We have to give the Labour Party their due here because without them what would we be talking about in the dog days of the political summer? Bravo Labour for stringing out this leadership contest and keeping yourselves very much in the news (albeit not in a great way and certainly not providing the Tory government with an effective opposition) but we’ll gloss over that for now and plough on through to the crux of this blog post.
The Railway Network. More people than not would be in favour of it returning to the hands of being publicly owned. Of that I have very little doubt and even I myself would have no issue with it because when push comes to shove no-one actually gives much of a shit about it either way. Someone is going to get our money and the government get a lot in terms of franchise fees, so the question is just what do the government get? Would they get more with renationalisation? Would the commuters get lower fares under a nationalised service and would they get a better quality of service under nationalised trains?
Well we actually have a recent franchise fee/award where it has not been taken from a private company to another private company, the East Coast Main Line was under public ownership but the services are now being run by Virgin Trains in a joint venture with Stagecoach. They are paying £3.3bn for the franchise license over eight years. This amount to £412.5million a year to the Treasury. Under public ownership the East Coast Main Line was generating £220million for the Treasury. So the tax payer is getting a better deal under private ownership.
Now on the issue of lower fares, we don’t know for sure what would happen and it is true that private companies will be wanting to make money because otherwise why are they in the game? Action for Rail, who don’t even have an About Us section on their website (but are supported by trade unions) say that according to research carried out by Transport for Quality of Life under public ownership, Season Tickets could go down by 10%, which would be quite significant, certainly in the South East commuter belt. The word ‘could’ always worries me but that would means that fares would still be extremely high and not as low as many would think under a renationalised network.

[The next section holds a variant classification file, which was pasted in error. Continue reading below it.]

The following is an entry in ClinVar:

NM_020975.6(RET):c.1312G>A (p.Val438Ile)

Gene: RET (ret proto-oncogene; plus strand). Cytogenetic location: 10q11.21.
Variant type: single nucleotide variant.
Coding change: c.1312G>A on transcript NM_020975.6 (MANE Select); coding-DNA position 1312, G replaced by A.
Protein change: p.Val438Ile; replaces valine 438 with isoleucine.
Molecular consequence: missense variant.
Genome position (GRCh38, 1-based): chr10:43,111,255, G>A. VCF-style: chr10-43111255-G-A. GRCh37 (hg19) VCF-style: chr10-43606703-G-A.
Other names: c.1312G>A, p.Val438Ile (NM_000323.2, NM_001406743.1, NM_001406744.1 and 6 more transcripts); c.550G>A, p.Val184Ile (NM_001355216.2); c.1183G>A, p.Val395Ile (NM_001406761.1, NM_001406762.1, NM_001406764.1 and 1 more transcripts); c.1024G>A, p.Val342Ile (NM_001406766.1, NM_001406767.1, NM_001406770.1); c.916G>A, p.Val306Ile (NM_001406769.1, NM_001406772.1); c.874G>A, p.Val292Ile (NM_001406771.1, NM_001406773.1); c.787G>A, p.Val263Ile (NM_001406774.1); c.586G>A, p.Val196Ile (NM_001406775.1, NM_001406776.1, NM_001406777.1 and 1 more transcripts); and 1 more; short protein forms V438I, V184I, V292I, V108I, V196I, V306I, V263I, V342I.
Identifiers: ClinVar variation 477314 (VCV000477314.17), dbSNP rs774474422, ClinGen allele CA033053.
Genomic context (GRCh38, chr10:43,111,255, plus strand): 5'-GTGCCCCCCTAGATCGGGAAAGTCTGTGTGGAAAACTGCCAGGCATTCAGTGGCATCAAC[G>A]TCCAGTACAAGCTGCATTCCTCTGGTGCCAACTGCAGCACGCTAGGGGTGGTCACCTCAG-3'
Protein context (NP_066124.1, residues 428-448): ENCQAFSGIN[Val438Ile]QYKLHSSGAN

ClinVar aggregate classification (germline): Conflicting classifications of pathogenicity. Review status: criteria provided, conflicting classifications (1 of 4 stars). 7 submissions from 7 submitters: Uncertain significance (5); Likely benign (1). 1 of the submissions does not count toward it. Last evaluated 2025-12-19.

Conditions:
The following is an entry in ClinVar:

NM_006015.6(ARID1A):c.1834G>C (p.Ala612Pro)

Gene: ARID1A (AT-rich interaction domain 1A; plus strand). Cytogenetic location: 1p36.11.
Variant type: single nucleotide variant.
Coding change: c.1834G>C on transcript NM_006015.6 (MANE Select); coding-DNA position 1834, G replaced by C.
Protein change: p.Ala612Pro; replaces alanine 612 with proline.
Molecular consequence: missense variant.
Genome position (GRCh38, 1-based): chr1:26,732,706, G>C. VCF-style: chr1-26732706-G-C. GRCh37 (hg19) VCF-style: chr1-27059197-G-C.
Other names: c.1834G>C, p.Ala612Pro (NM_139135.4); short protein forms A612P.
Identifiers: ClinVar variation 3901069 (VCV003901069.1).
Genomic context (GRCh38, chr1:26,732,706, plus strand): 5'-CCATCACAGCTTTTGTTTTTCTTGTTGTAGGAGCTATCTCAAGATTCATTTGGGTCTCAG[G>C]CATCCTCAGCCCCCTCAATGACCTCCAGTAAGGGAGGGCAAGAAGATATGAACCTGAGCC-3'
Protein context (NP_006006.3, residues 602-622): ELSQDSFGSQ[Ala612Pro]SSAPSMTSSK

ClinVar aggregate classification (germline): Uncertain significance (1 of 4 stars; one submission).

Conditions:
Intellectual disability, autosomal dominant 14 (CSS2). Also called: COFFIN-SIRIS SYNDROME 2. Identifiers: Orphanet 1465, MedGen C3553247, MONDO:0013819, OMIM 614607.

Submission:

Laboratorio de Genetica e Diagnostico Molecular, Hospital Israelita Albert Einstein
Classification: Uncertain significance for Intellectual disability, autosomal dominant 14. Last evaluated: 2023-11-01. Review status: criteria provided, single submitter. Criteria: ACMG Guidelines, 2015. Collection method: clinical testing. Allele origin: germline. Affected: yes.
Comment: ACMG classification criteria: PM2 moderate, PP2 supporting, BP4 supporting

Rail fares are due to go up an average of 1% in January, adding £24 to an average Season Ticket. That in itself is not a big rise and isn’t one that will raise too many eye brows amongst commuters. No doubt they’ll be news stories in January about how much of a rip-off it is but it won’t really make too much of a difference on a commuters finances. That rise would not even be a cup of coffee a month.
Lastly the quality of service issue, again one we don’t really know but what we do know is that private companies have invested heavily in new Rolling Stock. I know in Jeremy Corbyn’s (very short) pdf document about the People’s Railway it says that we have a lot of outdated stock but I call BS on that. Anyone who is old enough to remember British Rail (and yes I am that old) can remember the slam door trains that were cold, dirty, slow and when you compare that to the air-conditioned, clean, fast rolling stock that most of us use then it is not even close. Yes there are some routes where the stock isn’t as up to date as others but in general private companies know they need to invest to attract customers, British Rail didn’t really do such a thing.